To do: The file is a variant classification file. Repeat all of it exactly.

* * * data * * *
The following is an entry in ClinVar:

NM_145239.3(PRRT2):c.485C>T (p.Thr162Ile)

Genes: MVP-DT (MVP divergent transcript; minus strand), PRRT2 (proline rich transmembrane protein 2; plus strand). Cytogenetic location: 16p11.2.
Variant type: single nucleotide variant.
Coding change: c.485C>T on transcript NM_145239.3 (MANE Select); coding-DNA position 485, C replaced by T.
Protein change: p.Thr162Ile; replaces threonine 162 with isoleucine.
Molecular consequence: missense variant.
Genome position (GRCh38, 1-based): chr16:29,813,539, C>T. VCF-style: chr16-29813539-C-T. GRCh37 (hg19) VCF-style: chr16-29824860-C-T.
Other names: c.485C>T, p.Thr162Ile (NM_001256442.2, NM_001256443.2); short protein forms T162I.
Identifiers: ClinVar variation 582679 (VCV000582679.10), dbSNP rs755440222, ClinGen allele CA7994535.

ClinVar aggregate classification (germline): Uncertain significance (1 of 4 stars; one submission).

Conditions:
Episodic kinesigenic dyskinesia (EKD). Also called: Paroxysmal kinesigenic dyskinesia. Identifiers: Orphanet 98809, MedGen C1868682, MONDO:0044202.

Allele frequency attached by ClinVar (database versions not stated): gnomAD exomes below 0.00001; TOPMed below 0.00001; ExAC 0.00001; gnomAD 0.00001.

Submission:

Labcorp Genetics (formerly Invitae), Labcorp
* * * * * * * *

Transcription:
The following is an entry in ClinVar:

NM_145239.3(PRRT2):c.485C>T (p.Thr162Ile)

Genes: MVP-DT (MVP divergent transcript; minus strand), PRRT2 (proline rich transmembrane protein 2; plus strand). Cytogenetic location: 16p11.2.
Variant type: single nucleotide variant.
Coding change: c.485C>T on transcript NM_145239.3 (MANE Select); coding-DNA position 485, C replaced by T.
Protein change: p.Thr162Ile; replaces threonine 162 with isoleucine.
Molecular consequence: missense variant.
Genome position (GRCh38, 1-based): chr16:29,813,539, C>T. VCF-style: chr16-29813539-C-T. GRCh37 (hg19) VCF-style: chr16-29824860-C-T.
Other names: c.485C>T, p.Thr162Ile (NM_001256442.2, NM_001256443.2); short protein forms T162I.
Identifiers: ClinVar variation 582679 (VCV000582679.10), dbSNP rs755440222, ClinGen allele CA7994535.

ClinVar aggregate classification (germline): Uncertain significance (1 of 4 stars; one submission).

Conditions:
Episodic kinesigenic dyskinesia (EKD). Also called: Paroxysmal kinesigenic dyskinesia. Identifiers: Orphanet 98809, MedGen C1868682, MONDO:0044202.

Allele frequency attached by ClinVar (database versions not stated): gnomAD exomes below 0.00001; TOPMed below 0.00001; ExAC 0.00001; gnomAD 0.00001.

Submission:

Labcorp Genetics (formerly Invitae), Labcorp